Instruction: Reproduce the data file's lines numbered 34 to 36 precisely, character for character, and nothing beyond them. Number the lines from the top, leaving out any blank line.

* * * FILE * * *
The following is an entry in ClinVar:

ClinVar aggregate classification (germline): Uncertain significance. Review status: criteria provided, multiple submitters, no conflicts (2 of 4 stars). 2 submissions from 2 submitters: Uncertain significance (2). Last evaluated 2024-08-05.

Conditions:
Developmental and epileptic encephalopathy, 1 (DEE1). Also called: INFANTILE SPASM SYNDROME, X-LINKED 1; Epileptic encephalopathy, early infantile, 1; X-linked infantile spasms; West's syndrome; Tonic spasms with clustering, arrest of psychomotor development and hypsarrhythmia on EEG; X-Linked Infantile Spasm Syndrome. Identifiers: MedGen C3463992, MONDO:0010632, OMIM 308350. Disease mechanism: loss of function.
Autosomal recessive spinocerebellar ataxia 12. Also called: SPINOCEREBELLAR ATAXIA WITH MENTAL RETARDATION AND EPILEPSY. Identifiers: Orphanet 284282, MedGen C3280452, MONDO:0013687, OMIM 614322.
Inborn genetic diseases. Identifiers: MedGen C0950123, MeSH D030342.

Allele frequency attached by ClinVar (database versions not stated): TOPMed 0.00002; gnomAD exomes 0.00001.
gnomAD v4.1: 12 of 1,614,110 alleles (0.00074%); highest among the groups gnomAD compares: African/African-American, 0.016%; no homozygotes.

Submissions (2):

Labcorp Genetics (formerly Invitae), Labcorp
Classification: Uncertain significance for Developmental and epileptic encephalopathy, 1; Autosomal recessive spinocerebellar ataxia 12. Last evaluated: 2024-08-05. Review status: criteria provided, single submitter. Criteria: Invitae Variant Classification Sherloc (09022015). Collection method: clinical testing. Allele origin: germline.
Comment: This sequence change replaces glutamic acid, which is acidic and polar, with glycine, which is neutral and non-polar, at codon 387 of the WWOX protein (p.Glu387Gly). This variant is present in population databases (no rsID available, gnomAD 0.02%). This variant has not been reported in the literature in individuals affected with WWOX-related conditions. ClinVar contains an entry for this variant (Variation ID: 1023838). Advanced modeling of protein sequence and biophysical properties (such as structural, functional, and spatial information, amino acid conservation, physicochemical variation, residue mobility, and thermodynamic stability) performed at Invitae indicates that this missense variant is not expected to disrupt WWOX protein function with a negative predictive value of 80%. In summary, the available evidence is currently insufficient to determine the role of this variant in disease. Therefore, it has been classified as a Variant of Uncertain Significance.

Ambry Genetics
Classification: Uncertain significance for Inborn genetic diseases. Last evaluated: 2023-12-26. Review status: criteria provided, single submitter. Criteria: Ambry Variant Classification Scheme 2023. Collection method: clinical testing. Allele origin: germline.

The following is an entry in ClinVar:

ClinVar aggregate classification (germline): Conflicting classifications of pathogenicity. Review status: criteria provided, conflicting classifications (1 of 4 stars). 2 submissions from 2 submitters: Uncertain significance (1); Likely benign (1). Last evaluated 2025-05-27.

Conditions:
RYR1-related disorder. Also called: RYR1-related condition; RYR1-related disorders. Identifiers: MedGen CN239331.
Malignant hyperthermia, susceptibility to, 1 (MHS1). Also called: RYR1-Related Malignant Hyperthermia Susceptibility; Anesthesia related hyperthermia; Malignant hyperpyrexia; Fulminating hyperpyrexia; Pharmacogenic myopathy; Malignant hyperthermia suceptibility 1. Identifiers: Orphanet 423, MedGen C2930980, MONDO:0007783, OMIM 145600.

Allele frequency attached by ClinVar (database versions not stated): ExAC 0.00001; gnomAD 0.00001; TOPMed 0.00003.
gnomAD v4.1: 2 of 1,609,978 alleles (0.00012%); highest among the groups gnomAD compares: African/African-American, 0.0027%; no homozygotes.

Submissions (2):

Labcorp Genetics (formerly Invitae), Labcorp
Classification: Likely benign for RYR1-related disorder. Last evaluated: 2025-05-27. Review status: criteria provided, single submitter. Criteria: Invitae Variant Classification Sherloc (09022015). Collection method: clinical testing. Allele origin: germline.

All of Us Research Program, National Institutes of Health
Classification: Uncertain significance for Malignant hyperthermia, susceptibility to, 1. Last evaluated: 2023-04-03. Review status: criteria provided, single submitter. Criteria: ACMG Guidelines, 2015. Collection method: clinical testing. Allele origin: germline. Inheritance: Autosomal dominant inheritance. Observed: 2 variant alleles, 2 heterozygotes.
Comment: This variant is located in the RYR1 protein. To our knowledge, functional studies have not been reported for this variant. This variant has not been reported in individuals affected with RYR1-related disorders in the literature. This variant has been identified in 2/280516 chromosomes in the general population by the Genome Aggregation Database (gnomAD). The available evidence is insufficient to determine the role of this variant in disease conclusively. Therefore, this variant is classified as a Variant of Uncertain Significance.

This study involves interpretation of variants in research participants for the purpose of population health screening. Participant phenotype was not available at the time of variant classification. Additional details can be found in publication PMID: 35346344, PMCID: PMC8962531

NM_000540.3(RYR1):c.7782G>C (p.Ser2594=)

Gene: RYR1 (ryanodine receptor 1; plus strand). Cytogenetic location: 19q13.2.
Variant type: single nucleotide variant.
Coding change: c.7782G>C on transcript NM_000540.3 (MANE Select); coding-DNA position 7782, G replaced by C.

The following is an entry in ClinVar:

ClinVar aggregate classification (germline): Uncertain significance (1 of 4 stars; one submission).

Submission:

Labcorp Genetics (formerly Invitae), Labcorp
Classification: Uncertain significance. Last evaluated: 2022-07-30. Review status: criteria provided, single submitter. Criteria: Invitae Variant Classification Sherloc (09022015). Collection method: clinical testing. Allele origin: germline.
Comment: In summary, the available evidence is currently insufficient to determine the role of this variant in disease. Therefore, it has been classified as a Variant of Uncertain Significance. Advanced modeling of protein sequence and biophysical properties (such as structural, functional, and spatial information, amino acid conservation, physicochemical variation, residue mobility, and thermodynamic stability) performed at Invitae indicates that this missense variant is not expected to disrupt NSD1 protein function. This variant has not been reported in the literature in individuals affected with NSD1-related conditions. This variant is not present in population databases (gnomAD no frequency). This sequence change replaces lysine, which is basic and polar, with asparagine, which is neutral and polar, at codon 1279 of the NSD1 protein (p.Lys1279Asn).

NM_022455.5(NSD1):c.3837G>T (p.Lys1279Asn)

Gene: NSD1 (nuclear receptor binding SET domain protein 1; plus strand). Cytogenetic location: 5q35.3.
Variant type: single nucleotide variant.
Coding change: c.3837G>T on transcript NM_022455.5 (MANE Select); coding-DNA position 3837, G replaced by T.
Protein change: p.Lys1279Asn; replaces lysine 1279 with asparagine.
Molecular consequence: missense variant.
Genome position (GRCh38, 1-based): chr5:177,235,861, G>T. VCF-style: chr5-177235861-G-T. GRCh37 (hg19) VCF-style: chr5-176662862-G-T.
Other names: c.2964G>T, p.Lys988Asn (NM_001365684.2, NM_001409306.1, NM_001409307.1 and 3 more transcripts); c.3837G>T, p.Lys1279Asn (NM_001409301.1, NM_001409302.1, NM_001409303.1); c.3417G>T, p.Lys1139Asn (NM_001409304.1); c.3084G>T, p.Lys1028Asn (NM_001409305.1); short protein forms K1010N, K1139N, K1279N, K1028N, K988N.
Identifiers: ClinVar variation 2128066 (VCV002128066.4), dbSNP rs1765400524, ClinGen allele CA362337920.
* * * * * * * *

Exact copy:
ClinVar aggregate classification (germline): Uncertain significance (1 of 4 stars; one submission).

Submission:

Labcorp Genetics (formerly Invitae), Labcorp